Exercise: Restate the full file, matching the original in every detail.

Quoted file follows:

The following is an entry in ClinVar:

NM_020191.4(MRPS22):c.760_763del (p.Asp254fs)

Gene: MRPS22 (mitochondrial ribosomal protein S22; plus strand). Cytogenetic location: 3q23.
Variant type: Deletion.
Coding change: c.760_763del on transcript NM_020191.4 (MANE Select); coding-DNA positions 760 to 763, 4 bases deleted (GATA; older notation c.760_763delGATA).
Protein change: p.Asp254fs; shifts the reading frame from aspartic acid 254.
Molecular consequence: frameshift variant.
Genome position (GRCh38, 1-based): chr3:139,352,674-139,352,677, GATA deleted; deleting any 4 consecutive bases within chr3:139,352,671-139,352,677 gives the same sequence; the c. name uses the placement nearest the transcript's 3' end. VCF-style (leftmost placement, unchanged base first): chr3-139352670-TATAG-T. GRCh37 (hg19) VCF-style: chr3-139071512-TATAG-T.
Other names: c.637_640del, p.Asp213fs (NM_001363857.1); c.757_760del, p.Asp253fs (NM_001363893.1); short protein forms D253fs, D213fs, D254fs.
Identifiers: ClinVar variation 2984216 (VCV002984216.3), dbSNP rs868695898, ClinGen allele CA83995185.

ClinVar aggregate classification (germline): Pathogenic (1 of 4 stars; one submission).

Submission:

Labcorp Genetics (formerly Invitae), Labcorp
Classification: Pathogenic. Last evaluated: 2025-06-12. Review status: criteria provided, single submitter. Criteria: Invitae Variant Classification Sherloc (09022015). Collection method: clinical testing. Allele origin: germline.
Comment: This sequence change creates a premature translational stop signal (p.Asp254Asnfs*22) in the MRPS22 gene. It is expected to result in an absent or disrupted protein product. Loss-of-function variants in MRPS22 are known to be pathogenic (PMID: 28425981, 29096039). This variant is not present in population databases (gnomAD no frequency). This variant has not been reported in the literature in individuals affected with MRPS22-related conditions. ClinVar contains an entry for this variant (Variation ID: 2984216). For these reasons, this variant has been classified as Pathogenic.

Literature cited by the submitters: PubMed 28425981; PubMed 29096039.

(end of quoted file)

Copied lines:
The following is an entry in ClinVar:

NM_020191.4(MRPS22):c.760_763del (p.Asp254fs)

Gene: MRPS22 (mitochondrial ribosomal protein S22; plus strand). Cytogenetic location: 3q23.
Variant type: Deletion.
Coding change: c.760_763del on transcript NM_020191.4 (MANE Select); coding-DNA positions 760 to 763, 4 bases deleted (GATA; older notation c.760_763delGATA).
Protein change: p.Asp254fs; shifts the reading frame from aspartic acid 254.
Molecular consequence: frameshift variant.
Genome position (GRCh38, 1-based): chr3:139,352,674-139,352,677, GATA deleted; deleting any 4 consecutive bases within chr3:139,352,671-139,352,677 gives the same sequence; the c. name uses the placement nearest the transcript's 3' end. VCF-style (leftmost placement, unchanged base first): chr3-139352670-TATAG-T. GRCh37 (hg19) VCF-style: chr3-139071512-TATAG-T.
Other names: c.637_640del, p.Asp213fs (NM_001363857.1); c.757_760del, p.Asp253fs (NM_001363893.1); short protein forms D253fs, D213fs, D254fs.
Identifiers: ClinVar variation 2984216 (VCV002984216.3), dbSNP rs868695898, ClinGen allele CA83995185.

ClinVar aggregate classification (germline): Pathogenic (1 of 4 stars; one submission).

Submission:

Labcorp Genetics (formerly Invitae), Labcorp
Classification: Pathogenic. Last evaluated: 2025-06-12. Review status: criteria provided, single submitter. Criteria: Invitae Variant Classification Sherloc (09022015). Collection method: clinical testing. Allele origin: germline.
Comment: This sequence change creates a premature translational stop signal (p.Asp254Asnfs*22) in the MRPS22 gene. It is expected to result in an absent or disrupted protein product. Loss-of-function variants in MRPS22 are known to be pathogenic (PMID: 28425981, 29096039). This variant is not present in population databases (gnomAD no frequency). This variant has not been reported in the literature in individuals affected with MRPS22-related conditions. ClinVar contains an entry for this variant (Variation ID: 2984216). For these reasons, this variant has been classified as Pathogenic.

Literature cited by the submitters: PubMed 28425981; PubMed 29096039.